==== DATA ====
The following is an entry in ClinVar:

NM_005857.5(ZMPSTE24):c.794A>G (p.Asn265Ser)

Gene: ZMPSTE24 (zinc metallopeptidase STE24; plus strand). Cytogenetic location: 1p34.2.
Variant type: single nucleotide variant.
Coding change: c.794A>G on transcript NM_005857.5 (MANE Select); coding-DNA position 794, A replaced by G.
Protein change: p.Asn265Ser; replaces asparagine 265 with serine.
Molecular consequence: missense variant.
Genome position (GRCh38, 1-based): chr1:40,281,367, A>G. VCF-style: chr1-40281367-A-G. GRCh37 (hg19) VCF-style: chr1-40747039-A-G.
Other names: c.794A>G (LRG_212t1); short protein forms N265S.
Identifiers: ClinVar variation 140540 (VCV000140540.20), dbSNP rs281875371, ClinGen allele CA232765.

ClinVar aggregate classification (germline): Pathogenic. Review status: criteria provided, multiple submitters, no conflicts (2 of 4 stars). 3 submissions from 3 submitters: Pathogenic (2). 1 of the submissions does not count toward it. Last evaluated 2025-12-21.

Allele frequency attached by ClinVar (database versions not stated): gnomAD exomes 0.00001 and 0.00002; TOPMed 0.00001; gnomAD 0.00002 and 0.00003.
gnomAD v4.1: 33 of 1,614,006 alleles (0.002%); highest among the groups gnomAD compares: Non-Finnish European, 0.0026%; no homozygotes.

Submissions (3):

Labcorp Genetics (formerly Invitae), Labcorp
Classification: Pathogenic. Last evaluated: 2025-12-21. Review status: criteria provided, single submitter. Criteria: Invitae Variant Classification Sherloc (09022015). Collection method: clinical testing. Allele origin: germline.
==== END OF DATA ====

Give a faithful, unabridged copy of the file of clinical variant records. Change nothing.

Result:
The following is an entry in ClinVar:

NM_005857.5(ZMPSTE24):c.794A>G (p.Asn265Ser)

Gene: ZMPSTE24 (zinc metallopeptidase STE24; plus strand). Cytogenetic location: 1p34.2.
Variant type: single nucleotide variant.
Coding change: c.794A>G on transcript NM_005857.5 (MANE Select); coding-DNA position 794, A replaced by G.
Protein change: p.Asn265Ser; replaces asparagine 265 with serine.
Molecular consequence: missense variant.
Genome position (GRCh38, 1-based): chr1:40,281,367, A>G. VCF-style: chr1-40281367-A-G. GRCh37 (hg19) VCF-style: chr1-40747039-A-G.
Other names: c.794A>G (LRG_212t1); short protein forms N265S.
Identifiers: ClinVar variation 140540 (VCV000140540.20), dbSNP rs281875371, ClinGen allele CA232765.

ClinVar aggregate classification (germline): Pathogenic. Review status: criteria provided, multiple submitters, no conflicts (2 of 4 stars). 3 submissions from 3 submitters: Pathogenic (2). 1 of the submissions does not count toward it. Last evaluated 2025-12-21.

Allele frequency attached by ClinVar (database versions not stated): gnomAD exomes 0.00001 and 0.00002; TOPMed 0.00001; gnomAD 0.00002 and 0.00003.
gnomAD v4.1: 33 of 1,614,006 alleles (0.002%); highest among the groups gnomAD compares: Non-Finnish European, 0.0026%; no homozygotes.

Submissions (3):

Labcorp Genetics (formerly Invitae), Labcorp
Classification: Pathogenic. Last evaluated: 2025-12-21. Review status: criteria provided, single submitter. Criteria: Invitae Variant Classification Sherloc (09022015). Collection method: clinical testing. Allele origin: germline.